Not very many women can say they have given birth in the United States and in Armenia.
I delivered our first baby at a hospital in Northern Virginia. With full health insurance coverage and the best care available, delivery was thankfully seamless. I also had the added benefit of a father and brother who both practiced as obstetricians/gynecologists in the area, so finding the best providers was easy.
The doctors at the Virginia hospital were amazing and professional. I was very lucky. I was also fortunate to have some of the most attentive and generous nurses. Not only did they take care of my medical needs, but they also taught me how to take care of my newborn. As a first-time mom, I learned how to give my baby a bath, change his diaper, swaddle him, and nurse him. My father would joke with the nurses a lot, as he did for 40 years practicing and delivering babies himself. Our hospital room was a happy place.
Three years later, I was on track to deliver my second baby in Dubai, but part of me knew I was meant to give birth in Armenia. We moved to Armenia when I was in my third trimester. My husband dropped us off in our Yerevan apartment (owned by my parents) and returned to his work in Dubai after one week. For a while, I was living alone with my 2-year-old son, while very pregnant with my second. I took him to mankapartezevery morning and then brought him home, carrying him over my growing belly as he always fell asleep during the car ride home. That summer, the power went out almost every day, so I would carry him up five flights of stairs in the summer heat.
My husband knows some of Yerevan’s best doctors. His contacts helped us find a reliable one. I was going in for regular visits and getting the care I needed in Armenia. My doctor was incredibly professional and available whenever I needed her. I did have a few difficulties during the second pregnancy, but she was always reassuring me with a smile.
There’s a dramatic difference between being pregnant in Armenia and being pregnant in the United States. During my first trimester, I took a trip to Virginia to visit my parents. I was having complications in the beginning, struggling to walk or stand, and had been ordered to stay off my feet completely. I remember taking the Metro into Washington, D.C. The train was packed. I was also showing very early on, so it was clear I was pregnant. I started to pant and panic. For 30 minutes, not a single person noticed or offered their seat. No one. I felt invisible.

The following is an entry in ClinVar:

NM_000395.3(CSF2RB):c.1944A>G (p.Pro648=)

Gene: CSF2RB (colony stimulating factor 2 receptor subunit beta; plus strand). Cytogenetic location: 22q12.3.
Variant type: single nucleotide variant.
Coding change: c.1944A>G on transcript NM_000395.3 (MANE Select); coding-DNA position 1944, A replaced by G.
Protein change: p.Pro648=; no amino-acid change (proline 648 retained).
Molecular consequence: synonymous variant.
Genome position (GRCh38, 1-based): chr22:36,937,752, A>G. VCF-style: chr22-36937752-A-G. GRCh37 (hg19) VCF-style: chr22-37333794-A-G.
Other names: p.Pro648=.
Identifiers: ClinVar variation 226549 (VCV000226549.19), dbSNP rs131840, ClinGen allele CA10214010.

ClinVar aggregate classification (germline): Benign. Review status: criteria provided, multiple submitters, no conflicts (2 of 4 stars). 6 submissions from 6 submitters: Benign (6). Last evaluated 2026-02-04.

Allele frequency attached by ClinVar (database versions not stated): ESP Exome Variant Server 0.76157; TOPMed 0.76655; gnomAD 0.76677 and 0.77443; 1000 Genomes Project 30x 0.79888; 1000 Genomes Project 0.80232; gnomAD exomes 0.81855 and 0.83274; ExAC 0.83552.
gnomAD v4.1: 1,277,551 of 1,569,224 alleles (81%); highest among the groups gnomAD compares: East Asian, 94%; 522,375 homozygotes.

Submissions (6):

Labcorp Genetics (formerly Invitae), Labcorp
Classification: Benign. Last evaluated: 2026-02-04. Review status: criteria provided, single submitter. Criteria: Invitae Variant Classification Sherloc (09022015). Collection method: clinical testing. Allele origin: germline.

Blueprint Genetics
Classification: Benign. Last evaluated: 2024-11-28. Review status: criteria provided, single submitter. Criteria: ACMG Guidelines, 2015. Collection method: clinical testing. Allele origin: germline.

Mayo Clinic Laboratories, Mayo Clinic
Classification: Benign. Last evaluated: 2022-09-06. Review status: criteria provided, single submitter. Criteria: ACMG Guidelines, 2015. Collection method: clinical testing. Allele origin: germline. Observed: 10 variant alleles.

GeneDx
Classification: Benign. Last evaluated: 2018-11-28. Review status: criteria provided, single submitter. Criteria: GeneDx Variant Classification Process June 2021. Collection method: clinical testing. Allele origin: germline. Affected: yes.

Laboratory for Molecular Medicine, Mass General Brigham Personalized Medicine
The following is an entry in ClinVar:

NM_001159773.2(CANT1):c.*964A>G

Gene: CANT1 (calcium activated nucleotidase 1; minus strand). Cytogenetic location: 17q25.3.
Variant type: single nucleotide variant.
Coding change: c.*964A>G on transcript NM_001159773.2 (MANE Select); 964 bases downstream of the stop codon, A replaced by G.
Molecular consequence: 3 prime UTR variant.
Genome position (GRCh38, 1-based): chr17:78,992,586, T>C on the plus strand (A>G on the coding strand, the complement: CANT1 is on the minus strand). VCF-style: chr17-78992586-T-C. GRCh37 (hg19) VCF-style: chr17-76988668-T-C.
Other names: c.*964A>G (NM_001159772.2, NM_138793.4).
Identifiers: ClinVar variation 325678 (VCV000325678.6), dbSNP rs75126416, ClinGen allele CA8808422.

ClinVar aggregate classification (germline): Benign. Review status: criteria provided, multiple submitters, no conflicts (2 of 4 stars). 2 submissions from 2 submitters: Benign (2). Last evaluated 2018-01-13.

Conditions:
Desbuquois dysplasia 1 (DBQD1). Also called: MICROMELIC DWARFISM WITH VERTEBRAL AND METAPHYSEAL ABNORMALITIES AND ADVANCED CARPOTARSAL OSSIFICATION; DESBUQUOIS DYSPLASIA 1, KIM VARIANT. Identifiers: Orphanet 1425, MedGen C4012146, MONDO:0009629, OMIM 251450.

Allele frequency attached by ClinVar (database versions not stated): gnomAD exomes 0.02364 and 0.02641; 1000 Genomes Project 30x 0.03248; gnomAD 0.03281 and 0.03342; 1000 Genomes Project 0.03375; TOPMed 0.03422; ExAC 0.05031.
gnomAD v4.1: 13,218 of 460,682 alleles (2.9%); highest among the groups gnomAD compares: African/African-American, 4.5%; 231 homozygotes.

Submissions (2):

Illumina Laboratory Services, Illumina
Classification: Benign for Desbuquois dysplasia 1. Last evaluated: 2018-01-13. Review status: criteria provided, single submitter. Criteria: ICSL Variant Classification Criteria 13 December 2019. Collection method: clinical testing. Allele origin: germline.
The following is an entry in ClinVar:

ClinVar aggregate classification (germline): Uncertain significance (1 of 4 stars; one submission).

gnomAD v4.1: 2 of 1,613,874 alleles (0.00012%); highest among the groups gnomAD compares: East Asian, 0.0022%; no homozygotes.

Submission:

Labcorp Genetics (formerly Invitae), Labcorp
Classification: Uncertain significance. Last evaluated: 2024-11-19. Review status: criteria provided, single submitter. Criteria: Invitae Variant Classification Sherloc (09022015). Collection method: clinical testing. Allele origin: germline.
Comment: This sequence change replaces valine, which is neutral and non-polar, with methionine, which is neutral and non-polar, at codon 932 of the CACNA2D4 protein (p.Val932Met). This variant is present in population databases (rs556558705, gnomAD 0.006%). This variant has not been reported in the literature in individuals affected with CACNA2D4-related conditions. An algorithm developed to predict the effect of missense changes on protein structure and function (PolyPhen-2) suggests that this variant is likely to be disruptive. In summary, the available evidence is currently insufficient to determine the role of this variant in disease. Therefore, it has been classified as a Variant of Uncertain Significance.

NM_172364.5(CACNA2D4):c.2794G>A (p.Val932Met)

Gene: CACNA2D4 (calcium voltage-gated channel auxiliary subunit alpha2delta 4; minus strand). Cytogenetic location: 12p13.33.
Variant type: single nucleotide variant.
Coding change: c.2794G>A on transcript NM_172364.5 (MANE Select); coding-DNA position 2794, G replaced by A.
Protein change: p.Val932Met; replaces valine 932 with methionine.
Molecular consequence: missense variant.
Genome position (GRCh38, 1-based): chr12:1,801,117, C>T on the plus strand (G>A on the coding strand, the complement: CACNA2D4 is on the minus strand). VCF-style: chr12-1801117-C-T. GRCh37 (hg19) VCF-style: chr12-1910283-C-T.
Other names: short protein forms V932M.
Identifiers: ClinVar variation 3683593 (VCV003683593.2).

I spent most of my third trimester alone in Armenia. Every move I made, someone was willing to help. My son’s mankapartez is run by amazing women who offered to help in every way, even to this day. When I would walk the streets, the slightest sign of fatigue would set off alarms and suddenly I’d find myself surrounded by helping hands offering water, a chair, or even an invitation to their family home upstairs to rest on a couch and catch my breath. None of these are exaggerations. These were everyday encounters. Taxi drivers helped me out of the car. Sometimes they offered to buy diapers for me at the pharmacy so that I wouldn’t have to get up.
I’m known to be very honest about the realities in Armenia, so you should know that not EVERY single person in Armenia was this way. But I don’t even remember the unpleasant experiences, if they even were so bad. At the most, a young man maybe didn’t hold the door open for me going into a building and I probably rolled my eyes at him.